Shah offered several reasons why investor interest in YieldCos is expected to remain. First, the global growth outlook for renewables is likely to continue improving as companies continue to lower their expenses. Second, many YieldCos have an existing backlog of ROFO (right of first offer) assets proving "significant" visibility for three to five years of growth.

    Shah further added that YieldCos offer "one of the greatest growth prospects" as the global solar market is expecting to grow at a 30 percent compounded annual growth rate over the next five years. Coupled with that, the majority of YieldCos are targeting approximately 15 percent dividend growth, which "can be easily supported."

  • wantstoretireearly by wantstoretireearly Jun 29, 2015 5:24 PM Flag

    While CSIQ has been getting hammered, it's not alone. SUNE, SCTY, SPWR are all down 4-5% today and the TAN is way down as well. And I don't think this is close to being over. Could easily take a week or longer for the Greek tragedy to play out - and the markets will continue to be fragile. Now is not the time to catch a falling knife - but this has nothing to do with the long term fundamentals of solar. That said, it's very painful.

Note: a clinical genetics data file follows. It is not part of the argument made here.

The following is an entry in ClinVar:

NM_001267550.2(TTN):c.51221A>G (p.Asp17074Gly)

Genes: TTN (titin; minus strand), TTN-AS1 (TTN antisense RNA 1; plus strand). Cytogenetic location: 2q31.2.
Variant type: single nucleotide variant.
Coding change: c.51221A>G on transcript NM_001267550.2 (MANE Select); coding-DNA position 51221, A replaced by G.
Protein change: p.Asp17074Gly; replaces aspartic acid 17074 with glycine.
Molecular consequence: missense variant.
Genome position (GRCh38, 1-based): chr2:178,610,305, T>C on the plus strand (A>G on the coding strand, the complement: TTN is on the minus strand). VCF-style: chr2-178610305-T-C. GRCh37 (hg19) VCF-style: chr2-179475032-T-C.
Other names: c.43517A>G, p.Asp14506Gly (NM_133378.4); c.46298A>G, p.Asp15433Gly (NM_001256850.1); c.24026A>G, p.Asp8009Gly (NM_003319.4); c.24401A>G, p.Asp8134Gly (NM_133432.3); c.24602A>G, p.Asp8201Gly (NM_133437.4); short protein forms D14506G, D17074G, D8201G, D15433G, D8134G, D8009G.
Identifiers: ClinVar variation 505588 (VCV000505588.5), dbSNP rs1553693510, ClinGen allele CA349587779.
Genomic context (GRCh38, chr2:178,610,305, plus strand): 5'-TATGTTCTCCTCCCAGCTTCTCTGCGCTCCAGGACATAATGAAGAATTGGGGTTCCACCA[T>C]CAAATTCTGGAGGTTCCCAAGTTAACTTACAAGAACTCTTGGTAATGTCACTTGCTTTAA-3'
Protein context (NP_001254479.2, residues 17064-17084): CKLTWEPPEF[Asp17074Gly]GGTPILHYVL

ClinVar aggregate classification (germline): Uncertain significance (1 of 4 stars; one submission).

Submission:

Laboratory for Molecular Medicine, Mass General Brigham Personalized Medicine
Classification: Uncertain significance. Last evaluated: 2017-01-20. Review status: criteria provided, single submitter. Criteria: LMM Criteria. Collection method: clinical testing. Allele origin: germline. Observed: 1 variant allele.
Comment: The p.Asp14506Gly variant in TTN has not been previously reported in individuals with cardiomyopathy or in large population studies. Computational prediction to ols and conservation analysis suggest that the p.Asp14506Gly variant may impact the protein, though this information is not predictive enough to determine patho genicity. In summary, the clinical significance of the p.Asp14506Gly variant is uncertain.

• Reply to

    the next catalyst

    by toast22342000 Jun 25, 2015 1:26 PM
    wantstoretireearly wantstoretireearly Jun 26, 2015 3:10 PM Flag

    Thanks just did. Very interesting. Please continue to follow this and report back with your thoughts.

  • Reply to

    so why this decline today?

    by sorbetfuel Jun 26, 2015 10:16 AM
    wantstoretireearly wantstoretireearly Jun 26, 2015 3:08 PM Flag

    The TAN ETF is way down too. No fundamentals have changed - this is market noise albeit painful. Most likely related to China. Fair or not CSIQ has been seen as a Chinese stock which is why it is so undervalued compared to it's US peers.

  • Reply to

    TAN down 2%

    by toast22342000 Jun 26, 2015 10:53 AM
    wantstoretireearly wantstoretireearly Jun 26, 2015 12:10 PM Flag

    Crash in Chinese shares

  • Reply to

    so why this decline today?

    by sorbetfuel Jun 26, 2015 10:16 AM
    wantstoretireearly wantstoretireearly Jun 26, 2015 12:06 PM Flag

    Easy - the Chinese Markets are crashing. Shanghai is down 7.5% today and there is massive selling going on in anything Chinese related.